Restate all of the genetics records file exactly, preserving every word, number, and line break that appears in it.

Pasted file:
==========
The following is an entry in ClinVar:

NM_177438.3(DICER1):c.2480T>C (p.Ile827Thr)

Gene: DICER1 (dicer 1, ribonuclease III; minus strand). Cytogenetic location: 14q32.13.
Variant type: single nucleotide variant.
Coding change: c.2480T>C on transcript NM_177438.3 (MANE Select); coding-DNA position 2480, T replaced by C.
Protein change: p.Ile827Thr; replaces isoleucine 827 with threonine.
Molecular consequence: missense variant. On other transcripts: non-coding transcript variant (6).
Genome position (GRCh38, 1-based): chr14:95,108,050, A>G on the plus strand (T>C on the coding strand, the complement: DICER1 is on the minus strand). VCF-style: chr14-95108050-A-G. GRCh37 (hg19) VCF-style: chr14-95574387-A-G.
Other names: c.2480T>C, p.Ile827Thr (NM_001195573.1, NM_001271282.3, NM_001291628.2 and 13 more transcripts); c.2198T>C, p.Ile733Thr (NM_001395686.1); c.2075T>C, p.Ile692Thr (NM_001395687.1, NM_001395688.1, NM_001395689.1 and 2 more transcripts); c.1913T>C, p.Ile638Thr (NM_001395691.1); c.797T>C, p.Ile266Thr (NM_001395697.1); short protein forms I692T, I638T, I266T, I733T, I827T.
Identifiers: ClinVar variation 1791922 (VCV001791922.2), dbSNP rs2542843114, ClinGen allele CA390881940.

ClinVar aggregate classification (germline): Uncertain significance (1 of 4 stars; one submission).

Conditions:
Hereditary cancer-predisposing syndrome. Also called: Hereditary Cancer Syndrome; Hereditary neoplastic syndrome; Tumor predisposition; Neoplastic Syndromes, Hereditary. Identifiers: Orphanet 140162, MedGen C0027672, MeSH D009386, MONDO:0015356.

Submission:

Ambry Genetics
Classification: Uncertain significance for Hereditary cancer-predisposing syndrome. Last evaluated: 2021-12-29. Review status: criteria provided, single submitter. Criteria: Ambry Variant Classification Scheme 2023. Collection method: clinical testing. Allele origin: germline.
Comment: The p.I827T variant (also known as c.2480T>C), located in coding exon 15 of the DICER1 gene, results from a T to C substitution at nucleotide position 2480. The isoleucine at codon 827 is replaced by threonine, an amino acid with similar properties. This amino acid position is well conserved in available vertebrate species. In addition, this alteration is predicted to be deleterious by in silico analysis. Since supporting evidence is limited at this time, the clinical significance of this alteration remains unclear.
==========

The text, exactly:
The following is an entry in ClinVar:

NM_177438.3(DICER1):c.2480T>C (p.Ile827Thr)

Gene: DICER1 (dicer 1, ribonuclease III; minus strand). Cytogenetic location: 14q32.13.
Variant type: single nucleotide variant.
Coding change: c.2480T>C on transcript NM_177438.3 (MANE Select); coding-DNA position 2480, T replaced by C.
Protein change: p.Ile827Thr; replaces isoleucine 827 with threonine.
Molecular consequence: missense variant. On other transcripts: non-coding transcript variant (6).
Genome position (GRCh38, 1-based): chr14:95,108,050, A>G on the plus strand (T>C on the coding strand, the complement: DICER1 is on the minus strand). VCF-style: chr14-95108050-A-G. GRCh37 (hg19) VCF-style: chr14-95574387-A-G.
Other names: c.2480T>C, p.Ile827Thr (NM_001195573.1, NM_001271282.3, NM_001291628.2 and 13 more transcripts); c.2198T>C, p.Ile733Thr (NM_001395686.1); c.2075T>C, p.Ile692Thr (NM_001395687.1, NM_001395688.1, NM_001395689.1 and 2 more transcripts); c.1913T>C, p.Ile638Thr (NM_001395691.1); c.797T>C, p.Ile266Thr (NM_001395697.1); short protein forms I692T, I638T, I266T, I733T, I827T.
Identifiers: ClinVar variation 1791922 (VCV001791922.2), dbSNP rs2542843114, ClinGen allele CA390881940.

ClinVar aggregate classification (germline): Uncertain significance (1 of 4 stars; one submission).

Conditions:
Hereditary cancer-predisposing syndrome. Also called: Hereditary Cancer Syndrome; Hereditary neoplastic syndrome; Tumor predisposition; Neoplastic Syndromes, Hereditary. Identifiers: Orphanet 140162, MedGen C0027672, MeSH D009386, MONDO:0015356.

Submission:

Ambry Genetics
Classification: Uncertain significance for Hereditary cancer-predisposing syndrome. Last evaluated: 2021-12-29. Review status: criteria provided, single submitter. Criteria: Ambry Variant Classification Scheme 2023. Collection method: clinical testing. Allele origin: germline.
Comment: The p.I827T variant (also known as c.2480T>C), located in coding exon 15 of the DICER1 gene, results from a T to C substitution at nucleotide position 2480. The isoleucine at codon 827 is replaced by threonine, an amino acid with similar properties. This amino acid position is well conserved in available vertebrate species. In addition, this alteration is predicted to be deleterious by in silico analysis. Since supporting evidence is limited at this time, the clinical significance of this alteration remains unclear.